Highlights of Digital Media Art! Opening of the CyberArts exhibition in the OÖ Kulturquartier. Since 1998 the OK in the OÖ Kulturquartier has presented the prizewinning art works of the Prix Ars Electronica, the most renowned competition for digital art in the world.
Dmitry Morozov / ::vtol:: (RU)
last breath is a ritual instrument of dying that can be played with when the artist no longer has the strength to use any other instrument. Until the last breath.
Uwe Rieger (DE/NZ), Yinan Liu (NZ), arc/sec Lab (NZ)
The interactive installation LightWing II creates a mysterious sensation of tactile data. It allows the visitor to navigate through holographic spaces and to explore responsive narratives.
Carla Bolgeri (CL/IT), Francisco Marín (CL)
Vocals is a work that explores the sonic power of language in an acoustic and corporal praxis that seeks in the voice a vehicle to experience a sonorous state in the body and in matter. We seek to transform our communication processes into other possible configurations of meaning, in a moving territory and a changing landscape, the layers of language are superimposed on the meanings, sounds, vowels, noises, in various phonic forms that move in the foundations of our communication.
Ei Wada (JP) + Linz Orchest-Lab
ELECTRONICOS FANTASTICOS! is a project where retired consumer electronics are resuscitated as instruments, new ways to play music are invented, and all kinds of people are invited to be orchestrated with the artist and musician Ei Wada.
CREATE YOUR WORLD Award Ceremony
u19-create your world
The Award Ceremony brings together all winners of this year's Prix Ars Electronica u19–create your world. The young winners are the heart of this event, because not only are their projects presented, but they also get the opportunity to pass on their own enthusiasm directly to us in a short interview. Immediately afterwards they will be awarded the respective prize.
Jaskaran Anand (IN/AT)
MachinedHuman! is a performance-oriented interactive installation that questions the existing. We are presented with an enthroned instance, apparently half human and half machine. The heart of this entity can be controlled by the functions of the mouse. It reacts to the movement of the mouse and the mouse click leads to a search for the essence.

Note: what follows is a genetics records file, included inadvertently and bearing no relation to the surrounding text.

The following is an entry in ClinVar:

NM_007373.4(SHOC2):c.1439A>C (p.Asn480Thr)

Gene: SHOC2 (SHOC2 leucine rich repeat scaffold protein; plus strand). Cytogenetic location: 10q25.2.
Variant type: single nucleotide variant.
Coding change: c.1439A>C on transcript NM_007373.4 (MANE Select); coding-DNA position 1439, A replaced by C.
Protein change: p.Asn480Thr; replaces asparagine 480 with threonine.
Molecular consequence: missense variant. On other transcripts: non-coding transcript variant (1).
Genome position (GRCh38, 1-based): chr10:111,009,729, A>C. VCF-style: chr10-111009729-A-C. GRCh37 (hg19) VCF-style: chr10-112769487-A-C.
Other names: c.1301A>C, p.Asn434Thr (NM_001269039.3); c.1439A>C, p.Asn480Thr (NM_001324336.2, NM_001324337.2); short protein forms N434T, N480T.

NAMAHAGE in Tokyo
Etsuko Ichihara (JP), ISID OPEN INNOVATION LAB. (JP)
In Japanese folklore, there exists a beast-like deity called the Namahage. NAMAHAGE in Tokyo seeks to reconstruct and implement the NAMAHAGE system in a modern city. It translates and reinterprets for the urban context the ritual's functions, including maintenance of rural community through mutual surveillance, initiation into adulthood, and reinforcement of family bonds.
Dear Glenn, – Yamaha AI Project
Pianist: Francesco Tristano (LU), Flutist: Norbert Trawöger (AT), Violinist: Maria Elisabeth Köstler (AT/DE), Researcher: Akira Maezawa (JP; Yamaha Corporation)
Yamaha Corporation, together with the support of the Glenn Gould Foundation and pianists, is pursuing the development of the world’s first AI piano solution capable of analyzing and playing in the style of a human pianist while interacting with human musicians in a music ensemble. Yamaha will demonstrate the AI through a concert performance at the St. Florian monastery on September 7.
Johann Sebastian Bach: Suites for unaccompanied cello
Yishu Jiang (AT)
The Bach cello suites played in the performance are structured in six movements each: prelude, allemande, courante, sarabande, two minuets or two bourrées, and a final gigue. The Bach cello suites are considered to be among the most profound of all classical music works.
Cumulus – Stratus
Volkmar Klien (AT)
Volkmar Klien lets St. Florian’s bells swing and produce aural shapes in the sky around the abbey with the assistance of AI-based pattern-recognition and interpolation. The shapes emerge and morph to melt back into homogenous sound fields covering everything within earshot. They then subside, to give way to distinct sonic formations from above.
Joep Beving, Arvo Pärt, Bach-Kurtag at St.Florian
Maki Namekawa (JP), Dennis Russell Davies (AT/US)
At this year’s festival the renowned pianist Maki Namekawa will perform several pieces by different composers solo as well as together with her husband Dennis Russell Davies.
OrganRecital with Hermann Nitsch
Hermann Nitsch (AT)
An organ improvisation in four movements by Hermann Nitsch.
Bach Hauer Scelsi Cage
Weiping Lin (AT/TW)
Weiping Lin (violin) presents four different compositional approaches by composers who, in their individual ways, reflected on questions of musical order and its relation to the wider contexts of human existence.